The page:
Deliluh songs are often populated by radical figures who tackle the world in anxious and uneasy ways.
Words Brad Harris | Photo: Romain Silvi
Deliluh are elusive and a little scary. They seem to exist in unconventional places, tucked away from music industrial complex. Over the years their name has appeared alongside a veterans’ club, an abandoned subway station, a self-run apartment studio and even a library. To say they jam econo is putting it lightly. Not ones to look back however, they have made the jump to Europe, decamping from their native Toronto, perhaps in pursuit of more left-field spaces to fill with their distinct blend of sonorous ambience, jerky art punk and countless adjacent stylings.
Like their choice of spaces, Deliluh songs are often populated by radical figures who tackle the world in anxious and uneasy ways. Latest single (or should that be double?) Amulet’s thief character acts purely out of spite with the status quo and the gluttony at the heart of it. A recent live video of the B-side version of the track effectively showcases the menace they convey to full effect. Kyle Knapp paces around like an alternate Willy Loman, pushed to his breaking point but unable to create a fantasy world for himself to exist in. It conjures up ideas of a restrained 80’s era Swans or Nick Cave’s Stagger Lee on a quiet night.
Ahead of their show at the Waiting Room in London – as part of their summer European tour – I asked a few questions about past, present and future endeavours.
So, first of all, the inevitable question. Why Europe?
Kyle: “There’s less driving between shows. Also, the wine and cheese are better and less expensive.”
Amulet, like some of your other work, features a character who by all accounts is not the nicest person. What draws you to anti-heroes?
K: “Generally, I try to write characters who force us to grapple and question our own moral stance on things. The thief in ‘Amulet’ doesn’t crave wealth or a gangster lifestyle. He’s fed up with societal greed and is seeing how far he can go to rattle the cage.”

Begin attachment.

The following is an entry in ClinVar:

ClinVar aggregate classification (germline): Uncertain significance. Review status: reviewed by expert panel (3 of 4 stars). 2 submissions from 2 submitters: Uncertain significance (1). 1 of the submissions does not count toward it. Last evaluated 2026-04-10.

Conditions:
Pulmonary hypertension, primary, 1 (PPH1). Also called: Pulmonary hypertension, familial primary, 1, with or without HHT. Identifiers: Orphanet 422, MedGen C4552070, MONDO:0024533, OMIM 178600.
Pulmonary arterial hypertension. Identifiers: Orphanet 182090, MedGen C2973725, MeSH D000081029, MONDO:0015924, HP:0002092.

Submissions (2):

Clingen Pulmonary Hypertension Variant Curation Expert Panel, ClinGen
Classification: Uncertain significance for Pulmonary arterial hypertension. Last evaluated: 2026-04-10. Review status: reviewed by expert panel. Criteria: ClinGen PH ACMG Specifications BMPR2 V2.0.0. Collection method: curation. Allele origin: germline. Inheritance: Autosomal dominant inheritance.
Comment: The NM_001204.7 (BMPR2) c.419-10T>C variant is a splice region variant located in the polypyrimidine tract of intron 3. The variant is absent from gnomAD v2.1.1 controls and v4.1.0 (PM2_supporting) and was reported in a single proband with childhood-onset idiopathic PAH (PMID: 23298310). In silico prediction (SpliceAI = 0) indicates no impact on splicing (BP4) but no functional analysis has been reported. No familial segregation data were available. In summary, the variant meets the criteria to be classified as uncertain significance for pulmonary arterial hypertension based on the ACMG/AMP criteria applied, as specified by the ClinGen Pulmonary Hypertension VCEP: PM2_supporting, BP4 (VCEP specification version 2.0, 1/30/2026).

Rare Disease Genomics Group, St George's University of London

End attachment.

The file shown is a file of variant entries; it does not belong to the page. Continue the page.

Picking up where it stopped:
You spoke about the journey being more meaningful than any endpoint when creating. What’s your relationship with failure?
J: “I don’t believe in failure when it comes to creativity. It is supposed to be a process where you constantly grow and evolve. So the fact that I can look back at past creations and feel different about them than when they were originally created, means that I have learned from those experiences. When you continue to push your limits, you will inevitably discover new ways of approaching your craft.”
I love how the A side of Amulet exists in a sort of stillness whilst the B side is a much more energetic affair. It’s almost as if you are tuning out of the attention economy and then suddenly you are back in it again. What was the process like behind both of these?
K: “Both versions of ‘Amulet’ came from workshopping a guitar riff that we turned into a synth sequence. We found we could explore the idea from a lot of angles, so it felt natural to chase the song down different rabbit holes. The sequence worked well at both speeds, when given the proper treatment, and we tried to go at them both with a minimal approach.”
You mentioned that Amulet B is the product of the current two-piece line-up. Has lockdown forced you adopt any new practices to deal with things?
J: “Up until lockdown we had always lived together. But during lockdown we were separated in two different parts of Europe. From a practical standpoint, it means we’ve been doing a lot of self-prescribed residencies, working together for long and thorough blocks of time. It’s been a new way of approaching our working methods and has impacted the material we’ve written recently.”
Has the past had an impact on your new work? Do you ever go back and listen to your previous releases?
K: “We don’t get caught up in the past when working on stuff. We’re very much chasing whatever ideas or inspirations we have in the present and trying our best to follow through to the finish line.”
Your press release calls Amulet B a dance track. Have clubs and/ or the recent lack of them had an impact on your work at all?
J: “We both appreciate clubbing culture, but it hasn’t had a conscious inclusion in our music. Early electronic music has always been a big influence for us, which has more to do with how ‘Amulet B’ came about.”
What’s your favourite emoji?
Catch Deliluh at The Waiting Room, London tonight (August 25th).